Tuesday, February 28, 2012

Cambodia: First, the Khmer Rouge's Legacy

Our birding trip in Cambodia was organized by the Sam Veasna Center for Wildlife Conservation, based in Siem Reap (the city close to the famed temples of Angkor Wat). The center's work in meshing ecotourism with village economies is the most impressive example I've ever seen of bringing tourism dollars to very poor communities, to build local support for conserving wildlife and necessary habitat.

But we need to back up before we get to the spectacular species and the impressive efforts at conservation: we need to put that work into the context of Cambodia's recent past.

A street scene in Cambodia, where bikes and motorbikes far outnumber cars. (Photos by Narca)

A woman cooks breakfast for sale by the roadside.

Why is Cambodia so poor? In a nutshell, it is a battered society, still pulling itself together after the horror of the Khmer Rouge. Cambodians call themselves the Khmer, the People. The Khmer Rouge was the brutal Communist regime headed by Pol Pot, which during the 1970s brought genocide to its own people, killing 1-2.5 million men, women and children (by various estimates), or about 20% of the Cambodians then alive. This was a regime that separated children from parents, and trained those children to carry out torture and executions. For a much fuller account, see Wikipedia.

I remember when news of the Khmer Rouge atrocities hit the Western media, and my feeling of utter inability to do something about an intolerable outrage. Younger people who are unfamiliar with that grim period can learn a hint of the anguish from the movie The Killing Fields.

Ironically, the rise of the Khmer Rouge was likely helped by US carpet-bombing of Cambodia during the Vietnam War, when over 2.7 million tons of bombs were dropped on Cambodia, according to official US records. That gives Cambodia the dubious distinction of being the most-bombed country ever. The total tonnage of bombs dropped during World War 2, including the two nuclear bombs, was less than what Cambodia suffered. Tragically, the hundreds of thousands of people affected by the bombing became willing supporters of Pol Pot's insurgency and regime, not realizing what they were in for.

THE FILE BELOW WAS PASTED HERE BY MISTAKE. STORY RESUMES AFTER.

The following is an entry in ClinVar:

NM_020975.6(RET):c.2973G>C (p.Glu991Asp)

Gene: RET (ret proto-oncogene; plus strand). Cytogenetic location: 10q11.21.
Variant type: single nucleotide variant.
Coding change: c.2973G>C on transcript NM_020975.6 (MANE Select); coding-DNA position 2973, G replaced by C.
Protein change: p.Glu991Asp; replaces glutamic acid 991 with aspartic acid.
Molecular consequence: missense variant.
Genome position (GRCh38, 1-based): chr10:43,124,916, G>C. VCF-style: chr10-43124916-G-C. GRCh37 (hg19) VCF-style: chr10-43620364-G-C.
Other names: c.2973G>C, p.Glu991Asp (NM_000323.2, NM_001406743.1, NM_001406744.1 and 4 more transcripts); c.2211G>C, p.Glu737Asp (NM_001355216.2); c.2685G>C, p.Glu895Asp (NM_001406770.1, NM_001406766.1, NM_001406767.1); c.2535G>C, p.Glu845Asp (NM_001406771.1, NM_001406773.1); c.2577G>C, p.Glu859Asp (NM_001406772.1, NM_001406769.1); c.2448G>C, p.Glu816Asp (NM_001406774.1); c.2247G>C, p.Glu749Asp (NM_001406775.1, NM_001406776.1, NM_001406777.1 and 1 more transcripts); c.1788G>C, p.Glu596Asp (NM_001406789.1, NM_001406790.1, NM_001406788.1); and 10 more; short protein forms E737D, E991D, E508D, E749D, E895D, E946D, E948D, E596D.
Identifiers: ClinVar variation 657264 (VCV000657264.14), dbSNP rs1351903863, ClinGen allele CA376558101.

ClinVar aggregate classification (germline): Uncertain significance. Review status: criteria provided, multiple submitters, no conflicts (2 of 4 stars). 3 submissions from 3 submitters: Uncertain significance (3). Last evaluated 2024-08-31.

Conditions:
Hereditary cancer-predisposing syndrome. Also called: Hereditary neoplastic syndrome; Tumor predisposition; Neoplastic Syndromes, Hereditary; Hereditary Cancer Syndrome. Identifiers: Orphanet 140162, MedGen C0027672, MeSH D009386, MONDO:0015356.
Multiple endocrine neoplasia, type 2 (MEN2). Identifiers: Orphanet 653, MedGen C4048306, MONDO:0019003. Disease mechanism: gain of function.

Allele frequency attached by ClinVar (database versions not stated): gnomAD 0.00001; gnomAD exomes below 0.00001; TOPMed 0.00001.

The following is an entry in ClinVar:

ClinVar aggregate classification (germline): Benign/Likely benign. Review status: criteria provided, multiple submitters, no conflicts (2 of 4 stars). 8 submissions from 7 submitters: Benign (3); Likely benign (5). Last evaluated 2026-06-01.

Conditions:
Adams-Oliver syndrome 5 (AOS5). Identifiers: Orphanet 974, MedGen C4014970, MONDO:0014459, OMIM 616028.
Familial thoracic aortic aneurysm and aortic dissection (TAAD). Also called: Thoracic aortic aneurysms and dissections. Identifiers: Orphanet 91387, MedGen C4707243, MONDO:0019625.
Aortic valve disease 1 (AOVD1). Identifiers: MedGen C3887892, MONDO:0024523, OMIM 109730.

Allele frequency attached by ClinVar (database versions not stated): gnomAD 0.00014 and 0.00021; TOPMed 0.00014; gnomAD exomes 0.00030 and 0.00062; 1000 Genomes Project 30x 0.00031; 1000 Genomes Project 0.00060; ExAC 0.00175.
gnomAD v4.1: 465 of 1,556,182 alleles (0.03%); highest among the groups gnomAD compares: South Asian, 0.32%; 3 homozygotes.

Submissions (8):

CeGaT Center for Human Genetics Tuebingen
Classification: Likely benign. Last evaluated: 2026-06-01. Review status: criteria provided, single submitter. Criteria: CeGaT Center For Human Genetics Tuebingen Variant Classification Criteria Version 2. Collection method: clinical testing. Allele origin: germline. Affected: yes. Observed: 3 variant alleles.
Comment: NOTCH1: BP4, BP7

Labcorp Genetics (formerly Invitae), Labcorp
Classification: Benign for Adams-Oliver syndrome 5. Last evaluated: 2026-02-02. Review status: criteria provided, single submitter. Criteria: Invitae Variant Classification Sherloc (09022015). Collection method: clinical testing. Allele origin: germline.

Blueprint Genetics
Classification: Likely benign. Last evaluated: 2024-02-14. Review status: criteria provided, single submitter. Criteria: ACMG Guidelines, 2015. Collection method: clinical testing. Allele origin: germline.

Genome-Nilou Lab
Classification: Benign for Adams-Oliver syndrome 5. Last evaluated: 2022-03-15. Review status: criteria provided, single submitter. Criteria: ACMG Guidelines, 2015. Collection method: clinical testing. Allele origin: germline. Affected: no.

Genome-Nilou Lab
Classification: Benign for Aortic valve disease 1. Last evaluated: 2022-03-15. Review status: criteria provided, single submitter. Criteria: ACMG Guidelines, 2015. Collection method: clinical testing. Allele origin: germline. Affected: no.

One legacy of the Khmer Rouge that still affects people and livestock today was Pol Pot's planting of millions of land mines across the country. The effort to remove those mines is expected to continue for another 10-20 years. Casualties from the land mines have been dropping each year; in 2008 the number was 270. About 1/3 of the deaths are children, because they are more inclined to examine or play with a bomb that they find.

Areas visited by tourists are considered safe, though it's still a good idea to stay on established trails! Thousands of visitors pour into the country each year, primarily to visit the astounding ruins of the Angkor Wat complex.

One of many temples in the Angkor complex near Siem Reap

Now birders are discovering this fascinating country, and finding a warm and welcoming––if poor––populace, which benefits tremendously from any ecotourism money that finds its way into the impoverished villages.

I loved Cambodia's people and its marvelous birds. Future posts will feature the wildlife. And a word to butterfly-lovers: you simply must go!

Asian Emerald Cuckoo

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